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Jean was born many years ago. Jean did not want to be alone, so she brought her identical sister, Joyce, along with her. To Jean, the two are as one people/person. Jean and Joyce grew up in a small town overlooking the Ohio River in Rockport, Indiana. Here, neighbors knew neighbors. The town celebrated in grandeur: Easter parades, county fairs, basketball and football games, Ice Cream socials, Church social events, you name it. Jean recalls, “It was home!”

Jean and Joyce were raised in a loving, caring family. Their father, Rev. A. E. Morris, and mother, Mary Bryant Morris, inspired them to reach out and help others with their needs related to the Christian faith. It was through their parent’s guidance and the teaching of God that they became Christians themselves.

Joyce and Jean always desired to do something together. After raising their families, they collaborated and decided to put their words to paper. They wanted to rekindle God’s world to both the young and adults, and they thought that there was no better way to do this than through stories, illustrations, and education.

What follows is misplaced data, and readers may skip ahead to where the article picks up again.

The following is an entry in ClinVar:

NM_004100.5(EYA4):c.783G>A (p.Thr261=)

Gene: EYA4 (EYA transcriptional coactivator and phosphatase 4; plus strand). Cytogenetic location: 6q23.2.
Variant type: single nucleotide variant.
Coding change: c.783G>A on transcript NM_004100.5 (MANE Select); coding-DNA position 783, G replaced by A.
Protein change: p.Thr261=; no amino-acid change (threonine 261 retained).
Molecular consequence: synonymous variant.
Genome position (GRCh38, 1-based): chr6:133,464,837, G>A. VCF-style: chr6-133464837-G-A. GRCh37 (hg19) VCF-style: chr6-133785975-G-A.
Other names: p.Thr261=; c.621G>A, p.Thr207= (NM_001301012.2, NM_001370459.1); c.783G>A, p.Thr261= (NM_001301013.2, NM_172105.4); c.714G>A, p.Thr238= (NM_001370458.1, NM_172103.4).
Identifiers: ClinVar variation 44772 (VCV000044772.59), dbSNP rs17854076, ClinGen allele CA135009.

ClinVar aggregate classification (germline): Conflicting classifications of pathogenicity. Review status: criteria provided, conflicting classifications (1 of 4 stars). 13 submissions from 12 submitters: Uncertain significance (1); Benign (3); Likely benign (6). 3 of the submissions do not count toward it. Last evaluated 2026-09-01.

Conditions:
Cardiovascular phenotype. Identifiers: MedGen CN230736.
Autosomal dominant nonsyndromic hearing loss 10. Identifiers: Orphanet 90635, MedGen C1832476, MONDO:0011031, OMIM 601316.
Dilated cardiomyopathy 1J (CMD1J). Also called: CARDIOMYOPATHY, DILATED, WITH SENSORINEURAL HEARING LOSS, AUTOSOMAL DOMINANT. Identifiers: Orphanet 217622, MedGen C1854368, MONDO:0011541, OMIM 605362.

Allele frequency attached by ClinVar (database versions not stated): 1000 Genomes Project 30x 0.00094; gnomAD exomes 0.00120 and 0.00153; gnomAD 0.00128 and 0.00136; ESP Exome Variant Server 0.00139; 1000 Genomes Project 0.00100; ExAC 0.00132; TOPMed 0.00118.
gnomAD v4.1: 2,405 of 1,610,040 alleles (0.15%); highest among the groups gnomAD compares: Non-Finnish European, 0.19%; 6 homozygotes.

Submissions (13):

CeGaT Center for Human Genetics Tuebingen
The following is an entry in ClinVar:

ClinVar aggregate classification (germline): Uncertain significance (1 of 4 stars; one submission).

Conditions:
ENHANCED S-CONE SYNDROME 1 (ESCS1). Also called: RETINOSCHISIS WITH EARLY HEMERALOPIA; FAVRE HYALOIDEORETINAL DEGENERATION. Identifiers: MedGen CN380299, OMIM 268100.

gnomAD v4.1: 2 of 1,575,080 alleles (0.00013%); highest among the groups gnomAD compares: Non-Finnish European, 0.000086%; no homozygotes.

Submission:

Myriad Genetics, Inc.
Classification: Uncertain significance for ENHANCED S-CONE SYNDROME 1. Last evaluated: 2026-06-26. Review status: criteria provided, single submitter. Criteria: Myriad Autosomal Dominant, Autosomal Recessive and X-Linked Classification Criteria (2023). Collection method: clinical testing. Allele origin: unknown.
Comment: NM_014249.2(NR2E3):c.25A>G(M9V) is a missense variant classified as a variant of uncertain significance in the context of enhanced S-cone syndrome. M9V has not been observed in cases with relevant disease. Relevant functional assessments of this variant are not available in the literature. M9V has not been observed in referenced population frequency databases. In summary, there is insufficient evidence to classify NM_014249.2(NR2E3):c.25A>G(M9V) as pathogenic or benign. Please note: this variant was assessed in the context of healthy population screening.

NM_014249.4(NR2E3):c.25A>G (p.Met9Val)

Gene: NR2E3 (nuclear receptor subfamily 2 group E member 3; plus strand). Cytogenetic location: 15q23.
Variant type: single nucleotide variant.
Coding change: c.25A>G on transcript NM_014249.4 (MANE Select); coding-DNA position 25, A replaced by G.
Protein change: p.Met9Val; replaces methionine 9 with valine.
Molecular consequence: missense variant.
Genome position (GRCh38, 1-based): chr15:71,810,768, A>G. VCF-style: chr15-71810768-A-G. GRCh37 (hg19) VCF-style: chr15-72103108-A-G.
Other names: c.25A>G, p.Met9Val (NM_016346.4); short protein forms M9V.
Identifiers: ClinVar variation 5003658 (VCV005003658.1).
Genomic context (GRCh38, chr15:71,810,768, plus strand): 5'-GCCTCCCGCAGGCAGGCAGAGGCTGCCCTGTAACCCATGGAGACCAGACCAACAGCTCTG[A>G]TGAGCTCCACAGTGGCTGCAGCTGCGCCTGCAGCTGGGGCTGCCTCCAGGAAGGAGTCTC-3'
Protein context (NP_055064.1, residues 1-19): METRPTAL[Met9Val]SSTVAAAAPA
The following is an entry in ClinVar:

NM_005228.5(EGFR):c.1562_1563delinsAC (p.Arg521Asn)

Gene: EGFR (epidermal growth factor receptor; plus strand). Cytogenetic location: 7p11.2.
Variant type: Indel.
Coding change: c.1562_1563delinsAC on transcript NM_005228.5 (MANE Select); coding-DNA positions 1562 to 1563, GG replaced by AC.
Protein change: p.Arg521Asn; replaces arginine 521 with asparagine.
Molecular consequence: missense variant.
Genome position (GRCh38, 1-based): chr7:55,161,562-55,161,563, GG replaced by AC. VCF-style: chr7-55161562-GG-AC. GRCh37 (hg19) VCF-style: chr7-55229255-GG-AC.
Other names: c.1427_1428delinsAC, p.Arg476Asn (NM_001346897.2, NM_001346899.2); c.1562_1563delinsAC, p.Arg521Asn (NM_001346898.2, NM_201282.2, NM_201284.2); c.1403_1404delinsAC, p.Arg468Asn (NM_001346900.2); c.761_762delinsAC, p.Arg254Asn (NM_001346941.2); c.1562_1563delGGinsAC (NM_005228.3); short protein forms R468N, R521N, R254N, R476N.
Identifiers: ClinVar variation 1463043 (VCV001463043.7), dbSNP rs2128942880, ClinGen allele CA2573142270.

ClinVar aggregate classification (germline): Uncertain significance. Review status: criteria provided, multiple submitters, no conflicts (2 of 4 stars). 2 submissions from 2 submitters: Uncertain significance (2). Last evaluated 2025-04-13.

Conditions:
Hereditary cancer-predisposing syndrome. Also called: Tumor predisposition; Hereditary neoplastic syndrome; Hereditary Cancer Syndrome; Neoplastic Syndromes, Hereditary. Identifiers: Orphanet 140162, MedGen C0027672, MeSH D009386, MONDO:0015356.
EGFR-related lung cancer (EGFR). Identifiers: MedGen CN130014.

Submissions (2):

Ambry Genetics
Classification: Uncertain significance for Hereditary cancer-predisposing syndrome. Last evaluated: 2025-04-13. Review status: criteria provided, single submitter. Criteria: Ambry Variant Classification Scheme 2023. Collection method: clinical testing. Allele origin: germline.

Their work is intricate and nuanced. Jean and Joyce believe in the complexities of the subjects they write on. They also believe that things are not always what they seem. Hence, they emphasize the importance of interpretation, especially to authors.

To all young writers on the come up, Jean encourages them to keep writing and not be disheartened by obstacles in their creative process, for the day will come when they see their book in print. They acknowledge rejection is hard to take, but it is important to remember that the person who rejects is only one person, or the subject is not what the editor wants. It’s something every author has experienced.

Joyce and Jean connect with their audiences by providing books that open a pathway for closeness with God and Jesus Christ.

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